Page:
Too often math gets a bad rap, characterized as dry and difficult. But, Alex Bellos says, "math can be inspiring and brilliantly creative. Mathematical thought is one of the great achievements of the human race, and arguably the foundation of all human progress. The world of mathematics is a remarkable place." Bellos has traveled all around the globe and has plunged into history to uncover fascinating stories of mathematical achievement, from the breakthroughs of Euclid, the greatest mathematician of all time, to the creations of the Zen master of origami, one of the hottest areas of mathematical work today. Taking us into the wilds of the Amazon, he tells the story of a tribe there who can count only to five and reports on the latest findings about the math instinct—including the revelation that ants can actually count how many steps they’ve taken. Journeying to the Bay of Bengal, he interviews a Hindu sage about the brilliant mathematical insights of the Buddha, while in Japan he visits the godfather of Sudoku and introduces the brainteasing delights of mathematical games. Exploring the mysteries of randomness, he explains why it is impossible for our iPods to truly randomly select songs. In probing the many intrigues of that most beloved of numbers, pi, he visits with two brothers so obsessed with the elusive number that they built a supercomputer in their Manhattan apartment to study it. Throughout, the journey is enhanced with a wealth of intriguing illustrations, such as of the clever puzzles known as tangrams and the crochet creation of an American math professor who suddenly realized one day that she could knit a representation of higher dimensional space that no one had been able to visualize. Whether writing about how algebra solved Swedish traffic problems, visiting the Mental Calculation World Cup to disclose the secrets of lightning calculation, or exploring the links between pineapples and beautiful teeth, Bellos is a wonderfully engaging guide who never fails to delight even as he edifies. Here’s Looking at Euclid is a rare gem that brings the beauty of math to life.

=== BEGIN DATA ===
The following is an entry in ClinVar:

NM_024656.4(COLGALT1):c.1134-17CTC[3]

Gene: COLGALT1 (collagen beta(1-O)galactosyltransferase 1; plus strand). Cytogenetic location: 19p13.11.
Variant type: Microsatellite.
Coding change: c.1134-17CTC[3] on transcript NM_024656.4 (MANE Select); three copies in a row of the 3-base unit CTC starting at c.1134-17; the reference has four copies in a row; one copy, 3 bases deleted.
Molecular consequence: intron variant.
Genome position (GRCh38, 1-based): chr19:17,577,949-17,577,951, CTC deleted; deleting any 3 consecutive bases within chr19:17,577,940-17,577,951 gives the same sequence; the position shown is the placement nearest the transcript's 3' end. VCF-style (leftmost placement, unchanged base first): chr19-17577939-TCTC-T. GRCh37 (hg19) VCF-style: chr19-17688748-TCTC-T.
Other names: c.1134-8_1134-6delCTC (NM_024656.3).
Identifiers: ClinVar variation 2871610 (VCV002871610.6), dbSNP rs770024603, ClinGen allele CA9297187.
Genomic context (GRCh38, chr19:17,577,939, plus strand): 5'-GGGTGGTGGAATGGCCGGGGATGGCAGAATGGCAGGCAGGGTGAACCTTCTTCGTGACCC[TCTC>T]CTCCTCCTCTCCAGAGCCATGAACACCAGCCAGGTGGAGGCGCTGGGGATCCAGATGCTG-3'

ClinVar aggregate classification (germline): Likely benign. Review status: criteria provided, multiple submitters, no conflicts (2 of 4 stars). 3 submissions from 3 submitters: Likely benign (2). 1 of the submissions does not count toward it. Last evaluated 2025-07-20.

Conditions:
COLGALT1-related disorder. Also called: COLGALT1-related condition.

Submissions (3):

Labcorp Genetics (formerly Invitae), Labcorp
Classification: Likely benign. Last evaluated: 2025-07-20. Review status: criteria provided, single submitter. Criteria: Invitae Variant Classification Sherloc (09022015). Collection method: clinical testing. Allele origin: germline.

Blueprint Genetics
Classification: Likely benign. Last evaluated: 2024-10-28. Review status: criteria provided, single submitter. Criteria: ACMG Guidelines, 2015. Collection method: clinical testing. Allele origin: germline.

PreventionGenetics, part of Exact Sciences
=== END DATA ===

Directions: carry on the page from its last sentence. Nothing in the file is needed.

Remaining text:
Author: Paul Lockhart